Benefits And Issues Of Fair Trade Coffee
Coffee has been a necessity as well as an undying trend in the last few generations. According to Mcrindle, about three quarters of Australians drink at least one cup of coffee every day. But keeping aside the consumer’s perspective and enlightening the producer’s lifestyle, the reality is eschewed. One organization named fair-trade has stepped out to help the 125 million small livelihoods, but with its own share of assets and liabilities.
Fair-trade is a fair dinkum which was originally founded in 1946 to provide a means of trading for poor communities. But with the growth of the organization, the legalization of norms for the protection of workers’ and producers’ rights have become vague and less predictive.
There are issues which need to be enlightened upon:
1. Cost Benefit Concern
Fair-trade ensures to provide the floor price to the rural farmers/producers which is well above the average money he/she would get on selling through traditional trade routes. Fair-trade incentivizes producers in case of production of low quality beans and provides the stability of income to them. Moreover the average coffee producer has to bear an extensive amount of costs in order to be able to get the market price of the beans sold. Some of the farmers who live in steeper areas have to bear extra costs for production too. Other costs such as coffee bags are being neglected from the bigger picture, hence leading towards a lower source of income. “People of Michiza, Mexico sell a very high percentage of the coffee the harvest on the fair-trade prices, lower priced non-fair-trade sales do not dilute the overall price much”(Jaffe, 2007, p.237). Fair-trade keeps a standard price of say 1.00 USD per pound. The challenges of growing coffee in different places incur different costs which makes it difficult for most farmers to meet their demand (Jaffe, 2007). “The prices [for fair-trade coffee] have not changed . . . but then each year the cost of living continue to rise… Maybe the costs of production are still covered, but the cost of living and the basic necessities that the producer has, are no longer covered.”(Jaffe, 2007, p.239). University of Wisconsin economist Brad Barham and colleagues find “If coffee drinkers want to improve the environment, they should pay for it themselves, not impose added costs on impoverished coffee growers.” Fair-trade cooperatives can do a lot of good for a community, but ultimately their success is naturally limited to the local population centers where workers are. This can create divides within a community because some workers may not qualify to be part of the cooperative and may not receive the many benefits that coop workers are able to receive.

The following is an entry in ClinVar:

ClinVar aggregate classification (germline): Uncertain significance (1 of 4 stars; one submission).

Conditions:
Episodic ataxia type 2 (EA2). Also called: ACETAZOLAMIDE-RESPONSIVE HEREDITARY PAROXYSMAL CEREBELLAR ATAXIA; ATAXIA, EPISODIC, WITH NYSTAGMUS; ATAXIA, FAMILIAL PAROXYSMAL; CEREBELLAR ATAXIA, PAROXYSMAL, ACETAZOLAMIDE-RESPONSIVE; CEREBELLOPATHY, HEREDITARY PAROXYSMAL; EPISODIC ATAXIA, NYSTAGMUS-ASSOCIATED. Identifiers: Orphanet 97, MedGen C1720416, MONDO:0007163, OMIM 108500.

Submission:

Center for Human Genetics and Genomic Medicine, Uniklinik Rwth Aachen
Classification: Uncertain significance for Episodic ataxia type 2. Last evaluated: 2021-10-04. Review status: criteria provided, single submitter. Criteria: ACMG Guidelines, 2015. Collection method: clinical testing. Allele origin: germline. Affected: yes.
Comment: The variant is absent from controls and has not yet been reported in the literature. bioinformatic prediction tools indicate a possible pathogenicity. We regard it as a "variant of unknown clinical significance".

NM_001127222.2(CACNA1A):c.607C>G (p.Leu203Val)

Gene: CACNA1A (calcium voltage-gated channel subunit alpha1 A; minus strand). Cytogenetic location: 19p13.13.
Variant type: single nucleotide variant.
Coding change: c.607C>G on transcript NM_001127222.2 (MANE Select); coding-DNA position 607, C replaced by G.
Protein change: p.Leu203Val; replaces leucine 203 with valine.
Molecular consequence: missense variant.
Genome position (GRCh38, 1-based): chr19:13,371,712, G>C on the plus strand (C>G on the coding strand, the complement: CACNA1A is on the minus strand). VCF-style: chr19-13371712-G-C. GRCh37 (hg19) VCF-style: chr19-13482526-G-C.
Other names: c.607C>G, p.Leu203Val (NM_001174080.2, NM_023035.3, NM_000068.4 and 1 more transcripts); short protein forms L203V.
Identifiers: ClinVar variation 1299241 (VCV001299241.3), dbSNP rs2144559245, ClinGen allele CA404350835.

2. Branding Ethics
Three in a hundred Starbucks beans come from fair-trade although Starbucks in Europe, the Middle-East and Africa claim to trade the espresso roast beans from fair-trade. If Starbucks can reap the public-relations windfall of being viewed as an ethical corporation with a token participation in fair-trade, other competitors might as well not take the trade of fairness seriously. If large corporations show obfuscation towards their involvement in the trade practices with fair-trade, consumers might become cynical about the fair-trade seal which would lead towards the insignificance of the fair-trade. But there are corporations which trade with 100% fair-trade roaster in a relationship with producer cooperatives. Gavin Fridell, puts the movement-oriented players at a competitive disadvantage: “From the perspective of FLO, no difference exists between Starbucks and Equal Exchange, an alternative organization with not-for-profit aims and a modest salary range among workers. Both are licensed to sell fair-trade goods moreover Starbucks’ entry into the fair-trade market poses a significant threat to the viability of such alternative trade organizations.” Proper branding of fair-trade is also a dire necessity among the competitive markets which might otherwise cause misunderstanding among the consumers. Café Nero does not actually sell fair-trade coffee but mentions the use of Fair Trade which leads towards a very common misreading.
Fair-trade cooperative members, although are well-off than the conventional farmers, but the welfares promised is not delivered. Some cooperative members in Colombia invest a high percentage of their profits on their children’s education, whereas others are taking initiative on starting a new business (Lyon, 2010). The big corporations in the other hand make it challenging for new entrants to enter into the fair-trade game by making them vulnerable to the reverence earned. Hence, in my opinion the poor coffee producers are better off with a centralized government organization suck as the World Bank and the Food and Agriculture Association (FAO) rather than leaving them in the hands of a capitalist mainframe organization which entertains damage through third party big corporate giants. So I would recommend to switch to fair-trade coffee only after entering into the senior level of competitors otherwise, should continue selling conventional high quality coffee and focus more on marketing Copacabana Cuppas’ brand loyalty extensively.
- Jaffe, D. (2007). Brewing Justice : Fair Trade Coffee, Sustainability and Survival. Berkeley and Los Angeles, California: University of California Press.
- Lyon, S. (2010). Coffee and Community : Maya Farmers and Fair-Trade Markets . Boulder, Colorado: University Press of Colorado.
- mccrindle.com.au. (n.d.). Retrieved from https://mccrindle.com.au/insights/blogarchive/australian-attitudes-towards-coffee/